July 21, 2019

Maundy Thursday 2019

Maundy Thursday 2019
Meal

When the time came for Jesus and the apostles to eat, he said to them, “I have very much wanted to eat this Passover meal with you before I suffer. I tell you that I will not eat another Passover meal until it is finally eaten in God’s kingdom.”

Jesus took a cup of wine in his hands and gave thanks to God. Then he told the apostles, “Take this wine and share it with each other. I tell you that I will not drink any more wine until God’s kingdom comes.”

Jesus took some bread in his hands and gave thanks for it. He broke the bread and handed it to his apostles. Then he said, “This is my body, which is given for you. Eat this as a way of remembering me!”

After the meal he took another cup of wine in his hands. Then he said, “This is my blood. It is poured out for you, and with it God makes his new agreement.

Luke 22:14-20

“When Jesus wanted to give his followers — then and now — a way of understanding what was about to happen to him, he didn’t teach them a theory. …He gave them an act to perform. Specifically, he gave them a meal to share” (Tom Wright).

Luke’s Gospel makes it clear that this was a meal eaten at Passover time. It thus brings to mind the founding story of Israel with all that involves: exile and slavery under the powers of the nations, judgment on those nations’ gods, divine redemption, deliverance, and the gift of freedom to make a journey of faith in covenant relationship with the true and living God.

Jesus meets now at the table with his disciples as the climax and fulfillment of that story — the true Passover, the lamb sacrificed, the unleavened bread prepared and eaten, the blood painted on the lintels and doorposts. The body given, the blood shed, the meal shared, and life received. Food for the ongoing journey.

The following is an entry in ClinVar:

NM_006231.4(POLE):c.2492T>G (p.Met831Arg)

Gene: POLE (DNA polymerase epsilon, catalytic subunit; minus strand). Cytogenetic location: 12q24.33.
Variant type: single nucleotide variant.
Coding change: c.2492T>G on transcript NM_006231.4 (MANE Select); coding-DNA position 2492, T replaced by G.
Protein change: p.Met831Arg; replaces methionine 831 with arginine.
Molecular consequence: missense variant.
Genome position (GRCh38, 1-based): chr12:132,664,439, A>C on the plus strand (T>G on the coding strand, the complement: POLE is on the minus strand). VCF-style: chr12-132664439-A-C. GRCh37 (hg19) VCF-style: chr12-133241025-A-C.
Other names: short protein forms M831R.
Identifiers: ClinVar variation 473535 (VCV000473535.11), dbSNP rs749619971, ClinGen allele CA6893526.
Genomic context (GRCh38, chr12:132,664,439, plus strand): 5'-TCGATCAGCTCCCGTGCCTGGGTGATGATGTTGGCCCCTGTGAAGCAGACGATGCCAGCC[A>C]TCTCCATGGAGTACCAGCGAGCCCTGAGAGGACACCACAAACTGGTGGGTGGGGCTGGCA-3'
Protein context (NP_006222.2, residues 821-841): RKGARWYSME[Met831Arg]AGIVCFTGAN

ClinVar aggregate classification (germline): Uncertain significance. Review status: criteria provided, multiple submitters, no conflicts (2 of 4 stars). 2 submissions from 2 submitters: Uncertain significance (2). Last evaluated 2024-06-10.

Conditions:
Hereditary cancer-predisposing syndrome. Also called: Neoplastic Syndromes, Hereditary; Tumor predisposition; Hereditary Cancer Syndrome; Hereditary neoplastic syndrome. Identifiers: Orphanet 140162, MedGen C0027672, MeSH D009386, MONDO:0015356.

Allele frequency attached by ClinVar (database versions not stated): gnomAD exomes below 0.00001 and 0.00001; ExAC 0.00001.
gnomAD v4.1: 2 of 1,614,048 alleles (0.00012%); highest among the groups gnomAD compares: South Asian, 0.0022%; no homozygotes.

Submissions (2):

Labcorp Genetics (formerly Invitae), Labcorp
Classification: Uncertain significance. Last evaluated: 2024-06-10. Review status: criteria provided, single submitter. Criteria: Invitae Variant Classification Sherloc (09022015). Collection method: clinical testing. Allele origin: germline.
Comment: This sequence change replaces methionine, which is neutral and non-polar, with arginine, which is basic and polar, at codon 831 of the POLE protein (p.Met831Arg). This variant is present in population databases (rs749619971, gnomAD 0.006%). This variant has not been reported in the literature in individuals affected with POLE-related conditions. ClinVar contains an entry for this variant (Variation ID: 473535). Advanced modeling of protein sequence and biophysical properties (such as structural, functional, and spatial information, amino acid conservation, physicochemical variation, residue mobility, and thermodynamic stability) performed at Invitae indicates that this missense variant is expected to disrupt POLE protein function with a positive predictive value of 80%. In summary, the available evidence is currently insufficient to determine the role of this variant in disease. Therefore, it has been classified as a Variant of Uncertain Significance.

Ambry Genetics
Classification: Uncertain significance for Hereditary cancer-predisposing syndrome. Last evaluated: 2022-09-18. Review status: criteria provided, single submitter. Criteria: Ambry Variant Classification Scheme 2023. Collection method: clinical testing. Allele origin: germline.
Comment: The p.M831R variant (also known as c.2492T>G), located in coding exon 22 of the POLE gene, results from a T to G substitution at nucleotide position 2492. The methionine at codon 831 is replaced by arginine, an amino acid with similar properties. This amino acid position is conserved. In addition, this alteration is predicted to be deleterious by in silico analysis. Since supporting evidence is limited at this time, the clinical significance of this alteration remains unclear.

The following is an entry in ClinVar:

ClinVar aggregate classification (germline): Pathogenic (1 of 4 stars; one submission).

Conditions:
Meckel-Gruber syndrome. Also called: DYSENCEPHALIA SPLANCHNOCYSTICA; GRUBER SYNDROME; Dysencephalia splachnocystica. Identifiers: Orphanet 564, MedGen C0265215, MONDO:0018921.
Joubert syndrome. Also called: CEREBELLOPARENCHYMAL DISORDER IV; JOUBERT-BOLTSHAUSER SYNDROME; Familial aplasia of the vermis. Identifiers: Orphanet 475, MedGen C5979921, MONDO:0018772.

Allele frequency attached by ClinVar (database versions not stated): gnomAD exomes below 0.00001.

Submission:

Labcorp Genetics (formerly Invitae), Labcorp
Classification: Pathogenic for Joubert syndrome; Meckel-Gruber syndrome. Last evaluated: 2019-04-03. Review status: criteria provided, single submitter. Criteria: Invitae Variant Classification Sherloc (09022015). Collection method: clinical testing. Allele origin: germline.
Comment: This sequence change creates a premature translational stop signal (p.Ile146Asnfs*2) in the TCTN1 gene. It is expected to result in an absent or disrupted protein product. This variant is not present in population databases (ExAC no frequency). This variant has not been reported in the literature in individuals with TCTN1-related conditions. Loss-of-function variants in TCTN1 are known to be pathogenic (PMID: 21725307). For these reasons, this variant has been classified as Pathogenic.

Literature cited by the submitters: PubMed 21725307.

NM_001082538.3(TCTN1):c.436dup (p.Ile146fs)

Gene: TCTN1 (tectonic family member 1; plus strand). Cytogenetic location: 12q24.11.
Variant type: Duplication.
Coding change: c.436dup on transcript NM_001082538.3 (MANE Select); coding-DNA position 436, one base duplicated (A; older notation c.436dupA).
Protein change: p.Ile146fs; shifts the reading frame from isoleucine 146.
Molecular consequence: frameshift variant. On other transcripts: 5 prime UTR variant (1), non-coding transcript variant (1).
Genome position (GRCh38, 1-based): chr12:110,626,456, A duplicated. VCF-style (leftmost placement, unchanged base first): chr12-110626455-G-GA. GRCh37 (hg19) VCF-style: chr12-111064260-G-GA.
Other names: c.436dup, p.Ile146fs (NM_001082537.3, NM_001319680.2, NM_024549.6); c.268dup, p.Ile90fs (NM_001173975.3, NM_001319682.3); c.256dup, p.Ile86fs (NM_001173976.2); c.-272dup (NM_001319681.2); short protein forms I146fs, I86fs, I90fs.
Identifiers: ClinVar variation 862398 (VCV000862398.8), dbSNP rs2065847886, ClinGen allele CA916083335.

I can no longer conceive of weekly Christian worship without the family of God in Christ gathering around the Table. It is where the entire story comes together, where the people of God taste and are nourished by the good news of salvation. It is the heart of worship, the very act of worship for Christians. We may have our occasional prayer services or services of the Word, but these are the exceptions. Genuine Christian worship involves the Word of good news and the Table where we feast upon the bread of life.

On this evening long ago, Jesus, who during Holy Week has been announcing judgment on the powers that hold God’s people captive, now serves them the meal of freedom.

Let the New Exodus begin!

Comments

  1. Susan Dumbrell says

    In the quiet of the evening on Maundy Thursday in Eastern Australia,
    I have have just been in my garden and have photographed the Easter moon rising .The moon was rising through the filigree of the Robinia Tree. Such a perfect photographic opportunity.
    To my right in the south the Southern Cross stars and the pointers are rising overhead, I wish I knew the correct names for these. (I need to Google search.) These stars are visible every night where I live so are a constant reminder to us pilgrims that Christ is with us every day as we travel towards and with Him in our daily path.
    On seeing these tonight my heart goes out to Christ for his protection and mercy.
    Our stars are so bright where I live, no smog or pollution.
    An evening spent in the garden watching all the stars pass overhead is such a joy. Dark night, bright stars.
    As we pause for Good Friday tomorrow we can indeed still see God’s mercy enfolding us into His Infinite Universe.
    I wouldn’t live anywhere else.

    May we all be blessed as Easter approaches..
    Susan